That season, Lefebvre started at second base and got his first hit in the second game, a double, off Pirates’ Joe Gibbon. The light-hitting Dodgers lineup were best known for having one of the finest pitching staffs in baseball with Sandy Koufax, Don Drysdale and Claude Osteen. Lefebvre started strong, fell off in mid-season, but retained his manager’s confidence. Lefebvre had 15 game-winning hits in the second half of the season, establishing a reputation as a clutch hitter.

That ’65 season provided him with a lifetime of memories.

On September 9th in Chavez Ravine, the Chicago Cubs sent rookie pitcher Bob Hendley to the mound against Dodgers ace Sandy Koufax. Through six innings both pitchers hadn’t allowed a hit. Los Angeles scored the game’s only run in the fifth inning when Lou Johnson walked, was sacrificed to second base, bringing Lefebvre to the plate. Johnson broke for third and Lefebvre watched as the catcher’s throw sailed into left field, allowing Johnson to score an unearned run. Johnson got the game’s only hit in the seventh.

In the ninth inning, Alston substituted Dick Tracewski at second base for Lefebvre, as they’d done throughout the season. When Koufax took the mound, Dodger Stadium buzzed with excitement as their ace left-hander attempted to close out a perfect game. He had struck out the side in the eighth and would do so in the ninth. From the bench Frenchy watched Koufax blowing away the Cubs’ hitters, relying solely on his fastball. “He was possessed,” Lefebvre said. “No one could have hit him that night.”

Not even the Cubs’ future Hall of Famers Billy Williams and Ernie Banks, who between them struck out five times. Koufax fanned 14 batters, a record that stood until June 13th of this year when Giants’ right-hander Matt Cain matched the mark for strikeouts in a perfect game.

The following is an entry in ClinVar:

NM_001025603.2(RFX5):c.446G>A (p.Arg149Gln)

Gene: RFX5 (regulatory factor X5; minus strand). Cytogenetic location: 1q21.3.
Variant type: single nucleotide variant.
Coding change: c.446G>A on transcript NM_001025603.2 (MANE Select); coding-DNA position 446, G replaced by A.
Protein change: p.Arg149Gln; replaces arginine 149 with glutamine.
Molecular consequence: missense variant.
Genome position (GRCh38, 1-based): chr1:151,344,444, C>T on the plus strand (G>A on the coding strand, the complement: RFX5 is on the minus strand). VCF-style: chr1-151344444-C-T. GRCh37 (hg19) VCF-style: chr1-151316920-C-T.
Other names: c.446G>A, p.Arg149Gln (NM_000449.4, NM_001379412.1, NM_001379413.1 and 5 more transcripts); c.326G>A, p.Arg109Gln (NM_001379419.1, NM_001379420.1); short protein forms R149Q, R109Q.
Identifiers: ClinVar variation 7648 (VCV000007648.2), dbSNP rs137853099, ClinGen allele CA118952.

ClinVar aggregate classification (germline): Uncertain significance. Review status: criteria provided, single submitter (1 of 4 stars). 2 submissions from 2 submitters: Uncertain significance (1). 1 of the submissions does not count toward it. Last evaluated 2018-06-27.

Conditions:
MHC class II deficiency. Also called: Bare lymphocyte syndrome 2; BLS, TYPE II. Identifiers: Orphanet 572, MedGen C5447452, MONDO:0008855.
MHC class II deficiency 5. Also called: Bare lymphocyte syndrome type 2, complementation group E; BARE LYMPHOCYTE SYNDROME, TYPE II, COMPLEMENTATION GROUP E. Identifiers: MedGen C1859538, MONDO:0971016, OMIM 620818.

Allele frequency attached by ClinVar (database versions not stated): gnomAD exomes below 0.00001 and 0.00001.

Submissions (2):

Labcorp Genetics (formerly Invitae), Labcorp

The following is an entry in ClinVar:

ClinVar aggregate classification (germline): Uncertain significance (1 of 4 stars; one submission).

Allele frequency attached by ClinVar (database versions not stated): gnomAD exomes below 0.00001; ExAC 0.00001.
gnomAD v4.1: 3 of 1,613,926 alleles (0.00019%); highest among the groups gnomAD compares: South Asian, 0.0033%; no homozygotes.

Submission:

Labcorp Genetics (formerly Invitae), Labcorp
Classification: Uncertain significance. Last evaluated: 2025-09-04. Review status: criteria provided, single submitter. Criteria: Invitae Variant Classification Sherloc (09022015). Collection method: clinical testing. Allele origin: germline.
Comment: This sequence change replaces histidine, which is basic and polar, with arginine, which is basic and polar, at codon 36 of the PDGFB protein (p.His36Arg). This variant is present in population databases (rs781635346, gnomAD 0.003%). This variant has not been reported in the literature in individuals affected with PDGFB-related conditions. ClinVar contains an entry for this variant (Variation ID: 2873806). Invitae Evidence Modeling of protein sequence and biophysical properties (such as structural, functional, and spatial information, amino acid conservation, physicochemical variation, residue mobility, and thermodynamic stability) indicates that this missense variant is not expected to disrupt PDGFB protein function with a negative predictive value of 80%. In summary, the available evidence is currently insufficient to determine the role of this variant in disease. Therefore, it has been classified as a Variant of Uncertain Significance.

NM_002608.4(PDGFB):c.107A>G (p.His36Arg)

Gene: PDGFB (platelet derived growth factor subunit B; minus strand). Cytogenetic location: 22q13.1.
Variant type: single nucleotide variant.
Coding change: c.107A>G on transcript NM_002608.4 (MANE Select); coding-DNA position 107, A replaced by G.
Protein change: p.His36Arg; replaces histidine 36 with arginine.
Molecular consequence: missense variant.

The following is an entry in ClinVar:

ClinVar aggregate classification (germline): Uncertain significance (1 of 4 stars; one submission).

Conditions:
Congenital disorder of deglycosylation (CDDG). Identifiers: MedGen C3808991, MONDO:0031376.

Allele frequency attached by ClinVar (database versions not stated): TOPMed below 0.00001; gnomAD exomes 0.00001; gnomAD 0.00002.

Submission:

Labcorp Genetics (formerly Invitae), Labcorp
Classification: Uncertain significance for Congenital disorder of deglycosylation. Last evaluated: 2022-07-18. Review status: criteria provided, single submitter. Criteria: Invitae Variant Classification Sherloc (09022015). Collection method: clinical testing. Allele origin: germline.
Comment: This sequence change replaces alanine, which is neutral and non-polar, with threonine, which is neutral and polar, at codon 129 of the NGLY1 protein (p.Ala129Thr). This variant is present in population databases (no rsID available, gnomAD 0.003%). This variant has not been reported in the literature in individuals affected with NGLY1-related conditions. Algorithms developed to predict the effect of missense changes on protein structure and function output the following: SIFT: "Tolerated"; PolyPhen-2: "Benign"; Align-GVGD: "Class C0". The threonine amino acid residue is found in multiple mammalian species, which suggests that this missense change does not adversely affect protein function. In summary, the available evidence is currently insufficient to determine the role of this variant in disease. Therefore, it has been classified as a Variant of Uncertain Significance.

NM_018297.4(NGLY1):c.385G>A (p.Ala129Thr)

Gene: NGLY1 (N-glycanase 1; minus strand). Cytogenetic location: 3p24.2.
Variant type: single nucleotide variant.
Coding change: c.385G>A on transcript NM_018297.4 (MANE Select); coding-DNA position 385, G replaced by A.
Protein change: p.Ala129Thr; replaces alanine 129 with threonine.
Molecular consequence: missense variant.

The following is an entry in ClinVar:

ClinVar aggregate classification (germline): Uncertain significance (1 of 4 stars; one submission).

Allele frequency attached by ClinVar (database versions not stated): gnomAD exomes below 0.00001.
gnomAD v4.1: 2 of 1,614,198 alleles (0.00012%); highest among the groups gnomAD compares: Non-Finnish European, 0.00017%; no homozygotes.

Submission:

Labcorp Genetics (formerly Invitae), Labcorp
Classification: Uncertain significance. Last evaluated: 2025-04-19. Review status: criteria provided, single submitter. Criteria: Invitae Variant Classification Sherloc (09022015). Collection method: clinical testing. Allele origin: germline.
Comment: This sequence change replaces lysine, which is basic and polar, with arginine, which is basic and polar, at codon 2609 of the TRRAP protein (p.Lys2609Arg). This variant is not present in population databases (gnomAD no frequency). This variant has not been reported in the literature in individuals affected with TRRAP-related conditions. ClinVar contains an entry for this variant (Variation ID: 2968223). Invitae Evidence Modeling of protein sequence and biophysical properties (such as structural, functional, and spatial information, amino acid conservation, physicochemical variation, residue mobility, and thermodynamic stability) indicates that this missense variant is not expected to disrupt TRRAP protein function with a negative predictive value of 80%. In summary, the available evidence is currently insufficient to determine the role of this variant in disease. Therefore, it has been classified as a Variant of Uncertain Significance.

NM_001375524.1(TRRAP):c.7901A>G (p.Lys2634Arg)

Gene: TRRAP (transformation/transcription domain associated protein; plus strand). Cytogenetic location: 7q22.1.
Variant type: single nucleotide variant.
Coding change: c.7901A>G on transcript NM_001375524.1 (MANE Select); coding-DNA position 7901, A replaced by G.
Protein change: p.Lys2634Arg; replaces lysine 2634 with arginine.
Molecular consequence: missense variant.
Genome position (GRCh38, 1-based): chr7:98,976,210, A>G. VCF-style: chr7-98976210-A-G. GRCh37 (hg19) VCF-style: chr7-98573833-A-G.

“It was one of the real thrills of my career.” Lefebvre remembers.

The second memory occurred one month later when Los Angeles, behind Koufax’ artful 3-hit shutout, won Game 7 of the 1965 World Series against the Minnesota Twins. Lefebvre batted .400 in the series.

To cap off the magical season, he was voted the National League Rookie of the Year award, besting Joe Morgan of the Houston Astros who took second place.

The following season, Lefebvre improved his average to .274 and doubled his home run total to 24, earning a spot on the National League All-Star team in just his second year. The Dodgers again won the National League in 1966, but were swept in the World Series by the Baltimore Orioles in what would be Koufax’ last season in baseball.

It would also be the last time Lefebvre played in the Fall Classic.

In 1967, he found himself on a different stage, as Lefebvre landed roles in two television series. On Gilligan’s Island, he played a hermit, and on Batman, he was the Riddler’s henchman.

In 1972 after eight seasons in Los Angeles he retired with a lifetime .251 batting average.

“I knew I was never going to be a Hall of Famer,” Lefebvre said, “but I was very proud to be considered one of the real clutch players in the major leagues. That was my game.”